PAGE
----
If you have started looking for a mind mapping program for your school or organization, you may have noticed that there are a bewildering range of options. The majority of mind mapping vendors have little if any experience with mind mapping initiatives in academia.
Hybrid Pedagogy is an academic and networked journal of teaching and technology that combines the strands of critical and digital pedagogy to arrive at the best social and civil uses of technology and digital media in education.
Earlier this month, one of Britain’s top newspapers noticed a glaring absence on the British education scene: MOOC’s. “U.K. universities are wary of getting on board the MOOC train,” read The Guardian’s headline. Two institutions, the Universities of Edinburgh and London, have recently signed on to offer massive open online courses via the American company Coursera. Yet in Britain, said the newspaper, “there is scarcely a whiff of the evangelism and excitement bubbling away in America, where venture capitalists and leading universities are ploughing millions” into MOOC’s.
Via Robert Farrow
Salman Khan’s dream college looks very different from the typical four-year institution.
The founder of Khan Academy, a popular site that offers free online video lectures about a variety of subjects, lays out his thoughts on the future of education in his book, The One World School House: Education Reimagined, released last month.
Despite all the hype about MOOCs, hybrid learning is probably the most significant development in e-learning – or indeed in teaching generally – in post-secondary education, at least here in Canada. I am seeing many universities (13 in six months so far) developing plans or strategies to increase the amount of hybrid learning. The University of Ottawa for instance is aiming for 20% of all sections to be hybrid within five years (which its Board feared was ‘too timid’ a target.) UBC has just started a major development called its flexible learning initiative which aims to radically transform first and second year undergraduate teaching and reach out to new markets. Hybrid learning is a cornerstone of its strategy.
The daughter of Donald and Claire (Weill) Lehman, a wealthy Jewish family, Kathy Acker was born in New York City on April 18. There is some question as to her year of birth, however: the Library of Congress lists her birth year as 1948, a few sources have listed 1947, but most obituaries state that she was born in 1944. The pregnancy was unplanned, and Donald Lehman abandoned the family before Kathy was born; Acker’s relationship with her domineering mother even into adulthood was fraught with hostility and anxiety because Acker felt unloved and unwanted. Her mother soon remarried, a union that Acker later characterized as an essentially passionless marriage to an ineffectual man, and Acker was raised in her mother and stepfather’s respectable upper-middle-class Jewish home on New York’s Upper East Side.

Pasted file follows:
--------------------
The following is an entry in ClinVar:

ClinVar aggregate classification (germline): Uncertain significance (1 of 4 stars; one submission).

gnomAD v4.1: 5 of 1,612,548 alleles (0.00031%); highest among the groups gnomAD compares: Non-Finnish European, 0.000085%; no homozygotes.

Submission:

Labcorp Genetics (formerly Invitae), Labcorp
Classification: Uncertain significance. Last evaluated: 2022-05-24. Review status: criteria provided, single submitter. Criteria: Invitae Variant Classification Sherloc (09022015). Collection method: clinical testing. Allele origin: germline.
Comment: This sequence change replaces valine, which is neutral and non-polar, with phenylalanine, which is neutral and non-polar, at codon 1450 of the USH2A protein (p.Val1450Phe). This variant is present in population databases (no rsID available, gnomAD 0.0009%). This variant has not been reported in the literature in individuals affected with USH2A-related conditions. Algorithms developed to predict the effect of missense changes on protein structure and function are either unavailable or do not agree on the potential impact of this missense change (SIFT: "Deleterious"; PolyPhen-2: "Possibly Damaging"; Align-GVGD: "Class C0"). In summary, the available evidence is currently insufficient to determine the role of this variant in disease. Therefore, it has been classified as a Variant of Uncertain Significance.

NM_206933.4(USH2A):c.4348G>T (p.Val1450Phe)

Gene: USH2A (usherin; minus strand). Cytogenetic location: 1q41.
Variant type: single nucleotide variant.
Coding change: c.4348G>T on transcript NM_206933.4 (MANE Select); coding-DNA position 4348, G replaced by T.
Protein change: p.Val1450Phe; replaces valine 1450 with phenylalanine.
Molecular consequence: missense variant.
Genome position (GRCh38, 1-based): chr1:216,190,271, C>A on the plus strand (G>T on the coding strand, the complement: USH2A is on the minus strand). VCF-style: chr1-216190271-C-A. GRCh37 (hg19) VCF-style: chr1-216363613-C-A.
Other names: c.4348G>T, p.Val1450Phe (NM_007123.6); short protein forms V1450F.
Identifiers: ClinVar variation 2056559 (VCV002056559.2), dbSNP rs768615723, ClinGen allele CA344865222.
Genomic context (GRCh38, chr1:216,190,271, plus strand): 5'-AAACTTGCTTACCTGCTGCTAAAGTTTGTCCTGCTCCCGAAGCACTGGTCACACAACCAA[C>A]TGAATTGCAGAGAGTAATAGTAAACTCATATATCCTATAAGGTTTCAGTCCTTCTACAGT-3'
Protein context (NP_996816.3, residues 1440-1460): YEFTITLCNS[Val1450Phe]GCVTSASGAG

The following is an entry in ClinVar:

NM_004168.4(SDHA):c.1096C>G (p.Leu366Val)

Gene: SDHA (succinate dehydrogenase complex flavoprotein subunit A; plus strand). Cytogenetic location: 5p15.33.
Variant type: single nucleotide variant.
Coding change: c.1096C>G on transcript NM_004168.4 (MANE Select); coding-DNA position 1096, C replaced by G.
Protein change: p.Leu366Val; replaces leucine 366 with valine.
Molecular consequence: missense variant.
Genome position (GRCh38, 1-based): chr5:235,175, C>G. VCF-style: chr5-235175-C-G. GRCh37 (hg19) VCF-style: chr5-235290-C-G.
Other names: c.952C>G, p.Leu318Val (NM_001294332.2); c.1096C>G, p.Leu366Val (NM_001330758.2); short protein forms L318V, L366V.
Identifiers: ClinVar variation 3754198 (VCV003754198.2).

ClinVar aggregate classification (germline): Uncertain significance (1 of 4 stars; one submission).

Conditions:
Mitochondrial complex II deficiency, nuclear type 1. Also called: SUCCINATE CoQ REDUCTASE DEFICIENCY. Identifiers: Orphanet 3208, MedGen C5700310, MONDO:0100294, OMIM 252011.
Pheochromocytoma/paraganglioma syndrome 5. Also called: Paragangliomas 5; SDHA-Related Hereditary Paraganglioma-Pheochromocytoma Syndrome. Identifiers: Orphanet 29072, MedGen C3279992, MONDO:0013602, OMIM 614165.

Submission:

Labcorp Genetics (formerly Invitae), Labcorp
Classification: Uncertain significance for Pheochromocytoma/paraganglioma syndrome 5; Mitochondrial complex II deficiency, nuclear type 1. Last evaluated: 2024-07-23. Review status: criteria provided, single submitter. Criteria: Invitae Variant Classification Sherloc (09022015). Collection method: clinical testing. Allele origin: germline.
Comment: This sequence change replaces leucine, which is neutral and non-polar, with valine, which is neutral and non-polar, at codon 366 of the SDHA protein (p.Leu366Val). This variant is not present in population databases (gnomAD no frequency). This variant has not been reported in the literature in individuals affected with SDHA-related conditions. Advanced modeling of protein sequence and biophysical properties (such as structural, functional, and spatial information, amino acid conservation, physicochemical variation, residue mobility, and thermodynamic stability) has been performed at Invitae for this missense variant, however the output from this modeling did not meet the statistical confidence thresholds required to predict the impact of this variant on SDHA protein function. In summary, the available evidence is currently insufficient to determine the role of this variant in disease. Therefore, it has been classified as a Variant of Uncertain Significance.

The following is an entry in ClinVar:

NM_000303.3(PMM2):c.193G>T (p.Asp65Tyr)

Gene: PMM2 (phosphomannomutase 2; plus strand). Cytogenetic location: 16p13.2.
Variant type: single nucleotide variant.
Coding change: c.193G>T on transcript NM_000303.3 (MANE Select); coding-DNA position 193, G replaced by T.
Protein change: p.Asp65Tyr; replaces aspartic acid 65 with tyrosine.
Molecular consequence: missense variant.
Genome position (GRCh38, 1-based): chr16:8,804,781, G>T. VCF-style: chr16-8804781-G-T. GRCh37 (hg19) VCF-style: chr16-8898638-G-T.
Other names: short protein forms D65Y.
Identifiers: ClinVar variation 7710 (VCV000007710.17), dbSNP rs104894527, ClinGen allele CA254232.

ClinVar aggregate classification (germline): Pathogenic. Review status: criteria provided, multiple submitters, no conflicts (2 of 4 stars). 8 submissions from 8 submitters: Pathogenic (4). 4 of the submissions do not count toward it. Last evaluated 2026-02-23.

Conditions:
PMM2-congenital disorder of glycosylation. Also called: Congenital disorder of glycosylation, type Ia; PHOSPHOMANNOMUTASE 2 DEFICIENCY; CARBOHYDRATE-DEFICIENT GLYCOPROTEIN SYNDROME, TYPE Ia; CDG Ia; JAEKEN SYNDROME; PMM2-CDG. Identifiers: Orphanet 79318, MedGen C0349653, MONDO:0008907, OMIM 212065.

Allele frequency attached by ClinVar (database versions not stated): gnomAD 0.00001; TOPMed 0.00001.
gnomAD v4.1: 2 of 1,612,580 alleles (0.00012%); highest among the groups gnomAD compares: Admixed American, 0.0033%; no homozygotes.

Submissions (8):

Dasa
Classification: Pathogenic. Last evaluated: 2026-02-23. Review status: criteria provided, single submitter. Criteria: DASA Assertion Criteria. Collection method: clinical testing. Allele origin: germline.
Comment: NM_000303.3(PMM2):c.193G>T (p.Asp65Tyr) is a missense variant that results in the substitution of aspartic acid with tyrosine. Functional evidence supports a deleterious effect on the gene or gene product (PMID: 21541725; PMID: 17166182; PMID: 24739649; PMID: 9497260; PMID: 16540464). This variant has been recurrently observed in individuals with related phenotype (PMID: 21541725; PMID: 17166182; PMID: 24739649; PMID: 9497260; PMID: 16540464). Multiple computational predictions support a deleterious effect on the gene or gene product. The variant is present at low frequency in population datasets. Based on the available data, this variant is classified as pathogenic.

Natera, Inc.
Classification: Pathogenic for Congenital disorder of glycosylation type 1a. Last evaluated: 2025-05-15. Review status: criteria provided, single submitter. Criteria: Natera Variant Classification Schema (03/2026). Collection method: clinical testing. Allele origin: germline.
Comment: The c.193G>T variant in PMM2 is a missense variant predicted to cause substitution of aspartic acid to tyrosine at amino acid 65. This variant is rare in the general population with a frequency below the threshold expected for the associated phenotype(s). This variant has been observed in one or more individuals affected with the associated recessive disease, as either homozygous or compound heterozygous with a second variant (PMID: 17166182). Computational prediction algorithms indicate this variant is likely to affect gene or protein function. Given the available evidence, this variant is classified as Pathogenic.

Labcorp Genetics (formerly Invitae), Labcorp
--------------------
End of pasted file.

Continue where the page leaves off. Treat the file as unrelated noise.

As a girl, Acker was expected to act with ladylike propriety in this oppressive, well-to-do environment, yet she was fascinated by pirates, a fascination that continued until the end of her life. She wanted to grow up to be a pirate, but she knew that only men could be pirates. Thus Acker experienced early the limitations of gender. However, she found that reading about pirates was a way of running away from home, and she turned to books as her reality. She associated reading and writing with bodily pleasure and remained a voracious reader throughout her life.
"Although associated with generally well-respected artists, even Acker’s most recognized novels, Blood and Guts in High School, Great Expectations and Don Quixote receive mixed critical attention. Most critics acknowledge Acker’s skilled manipulation of plagiarized texts from writers as varied as Charles Dickens, Marcel Proust, and Marquis de Sade."
The first mistake of many online classes and the majority of MOOCs (so far) is that they try to replicate something we do in face-to-face classes, mapping the (sometimes pedagogically-sound, sometimes bizarre) traditions of on-ground institutions onto digital space. Trying to make an online class function exactly like an on-ground class is a missed opportunity. There's a lot that happens in F2F classrooms that just can't be replicated in an online environment, and that's okay. Better to ask ourselves what can be achieved online and what sorts of classes (or learning experiences) we can construct to leverage the potentials of the specific interface or community.
A QUIET REVOLUTION may have taken place over the last three decades in our understanding of the history of Western philosophy. So quiet, in fact, that few have noticed it. Three recent books give us a sense of the significance and extent of this paradigm shift: Examined Lives: From Socrates to Nietzsche, by James Miller; How to Live: Or A Life of Montaigne in One Question and Twenty Attempts at an Answer, by Sarah Bakewell; and The Hemlock Cup: Socrates, Athens and the Search for the Good Life, by Bettany Hughes. What has this revolution brought forth? The realization that some of the most influential Western philosophers (primarily the ancient philosophers, but also Montaigne, Rousseau, Schopenhauer, Nietzsche, and others) intended their philosophy to be not just a body of doctrines, of pure intellectual content, but to be above all an “art of living.” It is immediately obvious that, like most revolutions, this one, too, is about how we relate to the past.